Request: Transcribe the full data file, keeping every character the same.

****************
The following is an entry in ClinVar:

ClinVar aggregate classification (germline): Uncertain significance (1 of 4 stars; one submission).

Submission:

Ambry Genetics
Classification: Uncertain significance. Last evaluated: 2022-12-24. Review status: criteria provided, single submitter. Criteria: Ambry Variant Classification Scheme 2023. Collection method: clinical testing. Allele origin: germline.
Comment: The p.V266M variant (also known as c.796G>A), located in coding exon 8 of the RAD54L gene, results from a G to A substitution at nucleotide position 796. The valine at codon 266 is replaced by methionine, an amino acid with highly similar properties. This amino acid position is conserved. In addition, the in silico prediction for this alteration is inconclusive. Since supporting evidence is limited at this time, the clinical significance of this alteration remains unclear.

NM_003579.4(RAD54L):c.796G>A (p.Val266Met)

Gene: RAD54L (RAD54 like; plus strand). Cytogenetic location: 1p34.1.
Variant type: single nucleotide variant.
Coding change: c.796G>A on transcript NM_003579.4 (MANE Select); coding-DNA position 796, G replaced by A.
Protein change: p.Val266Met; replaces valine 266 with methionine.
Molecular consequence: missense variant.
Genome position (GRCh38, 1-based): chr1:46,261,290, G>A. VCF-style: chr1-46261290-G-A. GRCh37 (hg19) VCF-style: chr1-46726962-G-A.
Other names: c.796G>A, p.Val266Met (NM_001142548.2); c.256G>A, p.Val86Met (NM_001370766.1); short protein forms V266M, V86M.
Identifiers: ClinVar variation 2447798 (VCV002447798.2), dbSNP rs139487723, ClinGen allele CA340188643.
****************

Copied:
The following is an entry in ClinVar:

ClinVar aggregate classification (germline): Uncertain significance (1 of 4 stars; one submission).

Submission:

Ambry Genetics
Classification: Uncertain significance. Last evaluated: 2022-12-24. Review status: criteria provided, single submitter. Criteria: Ambry Variant Classification Scheme 2023. Collection method: clinical testing. Allele origin: germline.
Comment: The p.V266M variant (also known as c.796G>A), located in coding exon 8 of the RAD54L gene, results from a G to A substitution at nucleotide position 796. The valine at codon 266 is replaced by methionine, an amino acid with highly similar properties. This amino acid position is conserved. In addition, the in silico prediction for this alteration is inconclusive. Since supporting evidence is limited at this time, the clinical significance of this alteration remains unclear.

NM_003579.4(RAD54L):c.796G>A (p.Val266Met)

Gene: RAD54L (RAD54 like; plus strand). Cytogenetic location: 1p34.1.
Variant type: single nucleotide variant.
Coding change: c.796G>A on transcript NM_003579.4 (MANE Select); coding-DNA position 796, G replaced by A.
Protein change: p.Val266Met; replaces valine 266 with methionine.
Molecular consequence: missense variant.
Genome position (GRCh38, 1-based): chr1:46,261,290, G>A. VCF-style: chr1-46261290-G-A. GRCh37 (hg19) VCF-style: chr1-46726962-G-A.
Other names: c.796G>A, p.Val266Met (NM_001142548.2); c.256G>A, p.Val86Met (NM_001370766.1); short protein forms V266M, V86M.
Identifiers: ClinVar variation 2447798 (VCV002447798.2), dbSNP rs139487723, ClinGen allele CA340188643.